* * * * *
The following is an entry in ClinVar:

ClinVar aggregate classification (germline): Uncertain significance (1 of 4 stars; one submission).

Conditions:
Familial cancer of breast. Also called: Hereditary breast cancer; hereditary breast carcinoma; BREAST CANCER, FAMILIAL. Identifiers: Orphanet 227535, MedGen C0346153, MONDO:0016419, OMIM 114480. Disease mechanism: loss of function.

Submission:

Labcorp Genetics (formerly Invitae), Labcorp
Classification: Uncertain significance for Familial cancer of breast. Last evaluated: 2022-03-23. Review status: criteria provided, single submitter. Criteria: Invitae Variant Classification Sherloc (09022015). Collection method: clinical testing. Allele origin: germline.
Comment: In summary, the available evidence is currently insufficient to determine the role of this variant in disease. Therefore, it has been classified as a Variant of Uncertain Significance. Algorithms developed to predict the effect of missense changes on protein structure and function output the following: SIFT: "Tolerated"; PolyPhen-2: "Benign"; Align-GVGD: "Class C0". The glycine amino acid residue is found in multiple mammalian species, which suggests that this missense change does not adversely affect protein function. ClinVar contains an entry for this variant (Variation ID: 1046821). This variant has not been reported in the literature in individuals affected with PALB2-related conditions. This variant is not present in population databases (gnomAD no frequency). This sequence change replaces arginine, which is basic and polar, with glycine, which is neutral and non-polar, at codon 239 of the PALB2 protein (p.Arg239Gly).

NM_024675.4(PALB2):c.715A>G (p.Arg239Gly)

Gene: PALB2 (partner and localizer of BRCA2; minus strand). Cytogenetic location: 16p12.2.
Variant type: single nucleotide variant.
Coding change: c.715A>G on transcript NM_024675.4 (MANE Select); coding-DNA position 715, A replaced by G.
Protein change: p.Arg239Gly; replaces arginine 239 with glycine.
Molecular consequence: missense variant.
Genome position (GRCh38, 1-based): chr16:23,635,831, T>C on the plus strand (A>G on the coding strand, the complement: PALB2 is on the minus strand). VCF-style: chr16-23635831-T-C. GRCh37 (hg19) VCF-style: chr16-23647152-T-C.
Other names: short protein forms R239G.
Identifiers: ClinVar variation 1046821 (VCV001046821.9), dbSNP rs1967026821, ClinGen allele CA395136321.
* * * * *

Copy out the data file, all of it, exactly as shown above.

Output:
The following is an entry in ClinVar:

ClinVar aggregate classification (germline): Uncertain significance (1 of 4 stars; one submission).

Conditions:
Familial cancer of breast. Also called: Hereditary breast cancer; hereditary breast carcinoma; BREAST CANCER, FAMILIAL. Identifiers: Orphanet 227535, MedGen C0346153, MONDO:0016419, OMIM 114480. Disease mechanism: loss of function.

Submission:

Labcorp Genetics (formerly Invitae), Labcorp
Classification: Uncertain significance for Familial cancer of breast. Last evaluated: 2022-03-23. Review status: criteria provided, single submitter. Criteria: Invitae Variant Classification Sherloc (09022015). Collection method: clinical testing. Allele origin: germline.
Comment: In summary, the available evidence is currently insufficient to determine the role of this variant in disease. Therefore, it has been classified as a Variant of Uncertain Significance. Algorithms developed to predict the effect of missense changes on protein structure and function output the following: SIFT: "Tolerated"; PolyPhen-2: "Benign"; Align-GVGD: "Class C0". The glycine amino acid residue is found in multiple mammalian species, which suggests that this missense change does not adversely affect protein function. ClinVar contains an entry for this variant (Variation ID: 1046821). This variant has not been reported in the literature in individuals affected with PALB2-related conditions. This variant is not present in population databases (gnomAD no frequency). This sequence change replaces arginine, which is basic and polar, with glycine, which is neutral and non-polar, at codon 239 of the PALB2 protein (p.Arg239Gly).

NM_024675.4(PALB2):c.715A>G (p.Arg239Gly)

Gene: PALB2 (partner and localizer of BRCA2; minus strand). Cytogenetic location: 16p12.2.
Variant type: single nucleotide variant.
Coding change: c.715A>G on transcript NM_024675.4 (MANE Select); coding-DNA position 715, A replaced by G.
Protein change: p.Arg239Gly; replaces arginine 239 with glycine.
Molecular consequence: missense variant.
Genome position (GRCh38, 1-based): chr16:23,635,831, T>C on the plus strand (A>G on the coding strand, the complement: PALB2 is on the minus strand). VCF-style: chr16-23635831-T-C. GRCh37 (hg19) VCF-style: chr16-23647152-T-C.
Other names: short protein forms R239G.
Identifiers: ClinVar variation 1046821 (VCV001046821.9), dbSNP rs1967026821, ClinGen allele CA395136321.